Commas Cont.

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Before we get into the specifics, we will need to identify two different types of clauses.

Restrictive clause

Contains information that is essential to the meaning of the sentence. If it were removed, it would change the meaning of the sentence. It is not separated from the main clause by a comma.

A nonrestrictive clause, however, is an adjective clause that adds information that is not needed to determine the identity of the antecedent noun. The meaning of the sentence would not change if it the clause were removed, so it needs separated by a comma.

So, an example of a restrictive clause would be:

The woman who is holding an umbrella will stay dry in the rain. The relative clause, who is holding an umbrella, is restrictive because if it were removed, the meaning of the sentence would change. If you remove it, it doesn’t make sense. The woman will stay dry in the rain. Okay, how is that possible? Is she a witch? You get the idea. So, since the clause is essential, it is a restrictive clause and does not need commas.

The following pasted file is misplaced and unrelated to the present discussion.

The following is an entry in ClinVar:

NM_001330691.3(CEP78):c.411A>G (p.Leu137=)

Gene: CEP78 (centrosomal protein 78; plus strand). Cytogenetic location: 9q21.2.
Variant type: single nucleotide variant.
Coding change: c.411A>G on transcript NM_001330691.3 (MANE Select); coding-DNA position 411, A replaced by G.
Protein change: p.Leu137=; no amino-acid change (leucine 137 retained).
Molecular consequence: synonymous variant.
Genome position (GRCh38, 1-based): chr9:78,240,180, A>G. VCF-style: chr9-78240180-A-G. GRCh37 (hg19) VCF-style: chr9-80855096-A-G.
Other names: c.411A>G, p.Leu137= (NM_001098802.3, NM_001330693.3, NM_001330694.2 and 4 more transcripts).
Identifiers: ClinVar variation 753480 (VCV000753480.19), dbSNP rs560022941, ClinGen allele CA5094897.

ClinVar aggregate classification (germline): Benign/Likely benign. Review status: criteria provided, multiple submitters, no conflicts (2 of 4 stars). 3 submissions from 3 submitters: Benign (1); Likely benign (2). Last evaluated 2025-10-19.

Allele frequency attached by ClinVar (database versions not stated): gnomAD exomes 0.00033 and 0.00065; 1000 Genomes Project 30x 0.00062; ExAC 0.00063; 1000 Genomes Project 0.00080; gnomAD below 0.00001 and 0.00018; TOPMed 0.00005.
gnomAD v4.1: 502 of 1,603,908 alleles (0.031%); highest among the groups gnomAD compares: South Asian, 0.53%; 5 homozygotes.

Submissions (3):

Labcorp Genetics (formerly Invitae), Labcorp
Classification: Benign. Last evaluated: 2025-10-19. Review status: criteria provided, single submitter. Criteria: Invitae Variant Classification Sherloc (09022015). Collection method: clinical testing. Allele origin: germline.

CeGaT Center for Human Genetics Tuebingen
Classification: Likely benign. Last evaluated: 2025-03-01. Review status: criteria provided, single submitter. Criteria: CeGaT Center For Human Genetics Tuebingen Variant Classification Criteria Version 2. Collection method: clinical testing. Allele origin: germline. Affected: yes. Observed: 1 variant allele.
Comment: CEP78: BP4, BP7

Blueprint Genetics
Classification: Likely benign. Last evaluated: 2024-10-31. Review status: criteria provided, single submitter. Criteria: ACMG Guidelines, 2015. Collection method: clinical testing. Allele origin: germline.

More examples:

The cat who is fastest will eat first.

The person who dies with the most toys wins.

The person who is the whiniest gets taken care of first.

You can see here that if we removed the bold portions, these sentences would not make sense. They are restrictive clauses, so no commas.

Examples of a nonrestrictive clause:

My brother, who is unlikely to ever study for an exam, will probably fail the test.

The new employee, who was hired earlier this week, doesn’t know what he’s doing.

The clean car, that I washed this morning, looked shiny in the afternoon sun.

As you can see, if we were to remove the bold parts, the sentences still make sense. That is what determines if a clause is restrictive or nonrestrictive-if its removal changes the meaning of the sentence.

Thanks for misadventuring with me down the rabbit-hole of English Grammar.

Next post will be comma splices.

 

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